I think by now, everyone knows being in the music business has got to be the toughest thing on earth. As hard as it is just to fail in this business, it’s even harder to be a success.
Imagine, if you will, that you’re Reba McEntire. All those people who rely on you to put money in their pockets. If you’re sick, they don’t get paid. If you quit, they’ll never come back. The fun you used to have writing songs now becomes a prison sentence with so many mouths to feed.
Your business isn’t scaleable. There’s no way to make a living if anything happens to you, other than making royalties from radio play…or my nemesis, Spotify. Everyone’s either trying to get a cut out of your earnings, or take something from your down time with your family to make them more money.
So as much as I whine, or dream of being successful in this business, in a way, I’m glad I’m not. I don’t have to be on a tour bus. And I don’t need to play a hundred gigs a year just to make a living.
But I have to tell you, I do enjoy the stage time. I also have to tell you so many successes are so small, you just might miss them. You might not even take time to enjoy them.
What do I mean by that? Well, let me tell you a story.
One night, I was at the Capitol Bar in Socorro. I was taking a break from a class in thermodynamics (I was failing it). I bellied up to the bar and struck up a conversation with Owen Ford. I’d seen him around campus, but didn’t really know much about who he was, or who he hung with.
Anyway, there was this lady blues singer up there at the Cap. And Owen leans over and says, “You know what this place needs? A Punk/New Wave band.” I was like, “Man I love New Wave and nobody does it. You mean like B-52’s?”
Owen then rattled off a list of groups I’d never even heard of. I was like, “Wow!” I never heard of this stuff and I wanted to learn more.
Within a few weeks, Owen had figured we were going to play the Student Union Building, and got us a gig there for 49’s, which is a celebration the school has every October. We had about an hour of stage time and needed to put some songs together, get some costumes and rock the place.
We got Tracy for keyboards (she was so lovely to do it), Timmy Silva for drums, Jess Roth for bass (she was such a good sport) and Owen and me on guitars. I don’t even remember the songs we did. All I remember is I did a song called Homicide from 999. It was very cool.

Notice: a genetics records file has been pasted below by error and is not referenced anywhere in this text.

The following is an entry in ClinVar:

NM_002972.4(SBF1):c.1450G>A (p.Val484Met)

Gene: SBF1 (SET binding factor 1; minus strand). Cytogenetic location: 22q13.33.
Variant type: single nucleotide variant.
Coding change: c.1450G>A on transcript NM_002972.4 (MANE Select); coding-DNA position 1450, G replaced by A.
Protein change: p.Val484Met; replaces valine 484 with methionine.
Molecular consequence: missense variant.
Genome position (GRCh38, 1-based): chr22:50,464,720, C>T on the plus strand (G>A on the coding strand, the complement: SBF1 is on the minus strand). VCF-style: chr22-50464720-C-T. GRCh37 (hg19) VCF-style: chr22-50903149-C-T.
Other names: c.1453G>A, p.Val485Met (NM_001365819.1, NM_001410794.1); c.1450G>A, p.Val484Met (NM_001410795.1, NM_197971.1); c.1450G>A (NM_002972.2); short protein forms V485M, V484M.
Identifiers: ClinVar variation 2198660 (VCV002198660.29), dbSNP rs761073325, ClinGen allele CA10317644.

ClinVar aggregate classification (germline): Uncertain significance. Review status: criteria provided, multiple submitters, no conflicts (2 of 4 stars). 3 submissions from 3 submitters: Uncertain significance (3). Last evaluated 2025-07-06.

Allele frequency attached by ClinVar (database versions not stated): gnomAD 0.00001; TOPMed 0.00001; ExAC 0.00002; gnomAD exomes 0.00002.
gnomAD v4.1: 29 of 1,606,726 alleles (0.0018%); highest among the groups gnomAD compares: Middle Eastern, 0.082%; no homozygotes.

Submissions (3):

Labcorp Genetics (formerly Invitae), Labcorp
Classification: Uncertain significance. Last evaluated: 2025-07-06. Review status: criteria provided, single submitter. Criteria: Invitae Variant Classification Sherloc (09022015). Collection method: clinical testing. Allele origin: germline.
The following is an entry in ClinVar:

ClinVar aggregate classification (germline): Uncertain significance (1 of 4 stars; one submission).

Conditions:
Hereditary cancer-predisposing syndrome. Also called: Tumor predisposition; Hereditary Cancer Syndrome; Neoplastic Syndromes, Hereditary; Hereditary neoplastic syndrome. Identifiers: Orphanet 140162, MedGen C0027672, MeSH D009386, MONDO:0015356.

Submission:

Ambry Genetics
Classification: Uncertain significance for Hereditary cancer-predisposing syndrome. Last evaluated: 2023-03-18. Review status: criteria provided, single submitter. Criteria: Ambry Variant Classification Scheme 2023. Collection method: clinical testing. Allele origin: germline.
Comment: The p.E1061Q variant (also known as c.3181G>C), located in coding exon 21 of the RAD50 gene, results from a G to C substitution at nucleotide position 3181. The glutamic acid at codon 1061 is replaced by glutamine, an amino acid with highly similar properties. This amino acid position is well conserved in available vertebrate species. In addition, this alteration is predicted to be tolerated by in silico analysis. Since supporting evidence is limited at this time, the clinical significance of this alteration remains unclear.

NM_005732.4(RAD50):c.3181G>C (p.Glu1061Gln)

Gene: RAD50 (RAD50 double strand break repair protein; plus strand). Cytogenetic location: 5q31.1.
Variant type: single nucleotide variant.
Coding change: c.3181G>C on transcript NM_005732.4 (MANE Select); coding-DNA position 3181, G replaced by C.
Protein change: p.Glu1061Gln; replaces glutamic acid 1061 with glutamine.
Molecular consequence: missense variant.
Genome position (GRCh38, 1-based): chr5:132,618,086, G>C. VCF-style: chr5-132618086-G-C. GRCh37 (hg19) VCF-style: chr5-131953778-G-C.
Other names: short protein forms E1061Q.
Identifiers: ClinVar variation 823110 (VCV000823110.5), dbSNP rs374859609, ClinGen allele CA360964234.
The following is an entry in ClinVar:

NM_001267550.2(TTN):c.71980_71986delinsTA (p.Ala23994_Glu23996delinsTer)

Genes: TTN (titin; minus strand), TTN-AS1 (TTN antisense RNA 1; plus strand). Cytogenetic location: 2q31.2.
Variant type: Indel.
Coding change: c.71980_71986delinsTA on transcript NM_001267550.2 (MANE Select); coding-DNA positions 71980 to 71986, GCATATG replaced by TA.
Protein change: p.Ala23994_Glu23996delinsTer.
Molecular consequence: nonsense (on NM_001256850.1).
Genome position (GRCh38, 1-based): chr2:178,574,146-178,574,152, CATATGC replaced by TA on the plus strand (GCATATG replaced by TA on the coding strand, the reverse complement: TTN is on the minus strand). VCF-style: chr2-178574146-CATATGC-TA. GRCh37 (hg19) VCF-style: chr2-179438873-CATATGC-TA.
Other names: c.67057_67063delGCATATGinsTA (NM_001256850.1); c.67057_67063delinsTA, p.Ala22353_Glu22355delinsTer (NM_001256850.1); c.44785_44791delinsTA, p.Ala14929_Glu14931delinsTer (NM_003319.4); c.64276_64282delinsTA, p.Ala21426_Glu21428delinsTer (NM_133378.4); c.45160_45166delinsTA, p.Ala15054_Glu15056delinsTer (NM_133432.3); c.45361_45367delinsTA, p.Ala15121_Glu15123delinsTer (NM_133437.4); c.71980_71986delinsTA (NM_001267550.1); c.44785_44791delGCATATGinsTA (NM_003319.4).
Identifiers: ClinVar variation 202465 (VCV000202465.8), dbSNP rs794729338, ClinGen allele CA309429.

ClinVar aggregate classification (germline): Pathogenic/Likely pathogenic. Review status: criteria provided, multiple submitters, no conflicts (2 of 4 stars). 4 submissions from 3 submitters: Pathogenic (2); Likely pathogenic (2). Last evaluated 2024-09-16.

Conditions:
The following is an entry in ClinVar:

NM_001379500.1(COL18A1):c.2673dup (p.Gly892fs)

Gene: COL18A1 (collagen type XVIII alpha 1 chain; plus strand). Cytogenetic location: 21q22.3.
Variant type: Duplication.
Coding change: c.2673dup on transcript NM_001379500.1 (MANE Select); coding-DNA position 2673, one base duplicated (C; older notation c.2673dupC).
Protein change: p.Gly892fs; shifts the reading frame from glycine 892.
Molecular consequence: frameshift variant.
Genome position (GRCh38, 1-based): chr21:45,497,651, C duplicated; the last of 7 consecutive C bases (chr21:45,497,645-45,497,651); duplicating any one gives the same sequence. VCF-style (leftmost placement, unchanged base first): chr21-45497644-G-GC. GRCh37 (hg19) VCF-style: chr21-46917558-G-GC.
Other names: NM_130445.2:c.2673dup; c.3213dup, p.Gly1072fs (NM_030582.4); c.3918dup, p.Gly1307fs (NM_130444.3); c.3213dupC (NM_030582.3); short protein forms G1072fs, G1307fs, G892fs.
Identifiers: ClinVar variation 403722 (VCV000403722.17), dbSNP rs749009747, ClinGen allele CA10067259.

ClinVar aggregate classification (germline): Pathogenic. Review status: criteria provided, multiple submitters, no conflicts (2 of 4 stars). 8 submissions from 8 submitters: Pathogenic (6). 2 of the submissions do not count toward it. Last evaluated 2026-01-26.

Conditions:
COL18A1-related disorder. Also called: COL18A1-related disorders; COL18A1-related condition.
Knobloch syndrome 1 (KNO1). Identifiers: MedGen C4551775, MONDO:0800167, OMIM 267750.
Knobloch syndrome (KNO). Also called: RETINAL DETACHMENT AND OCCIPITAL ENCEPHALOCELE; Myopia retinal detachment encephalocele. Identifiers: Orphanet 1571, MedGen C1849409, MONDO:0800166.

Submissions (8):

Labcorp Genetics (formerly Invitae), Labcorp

When the lights came up, I remember we tried to do “Rocket Man” punked out and Timmy was doing something like galloping death metal on the drums. Owen stopped in mid song and we started again from the top. I was just going with what Timmy was throwing down, so I didn't worry that we sounded horrible. I was just glad to be there.
But really, it wasn't good enough. Owen was right. And off we went.
The place was so full with people, I was a nervous wreck. But it was one of those things that got me that much closer to playing out in other venues…vinyl pants and all.
I never would’ve done it if it wasn’t for Owen. And that experience has kept the flame alive for me ever since. From there on out, I was hooked.
I don't know what it is, or how to explain it. It just feels like you can let all that stuff you have bottled up inside go and be part of yourself nobody ever sees. Parts of yourself you're afraid to show in public in any other venue. When you're on stage, if you don't own your pain, your sorrow, your joy or your happiness, you better go home. Nobody wants to see you act or go half way. So you have to be the most honest part of yourself you can be.
So here I am writing this blog to you, my friend.
From here, I don’t know what great success looks like. But if I get to play out again, and have an experience like that again, I’ll be the happiest man alive. And that's why I keep writing. And that's why I keep rocking. And that's why keeping the flame alive is so important to me. It's that connection you get when you remember who you are.
Love & Rockets,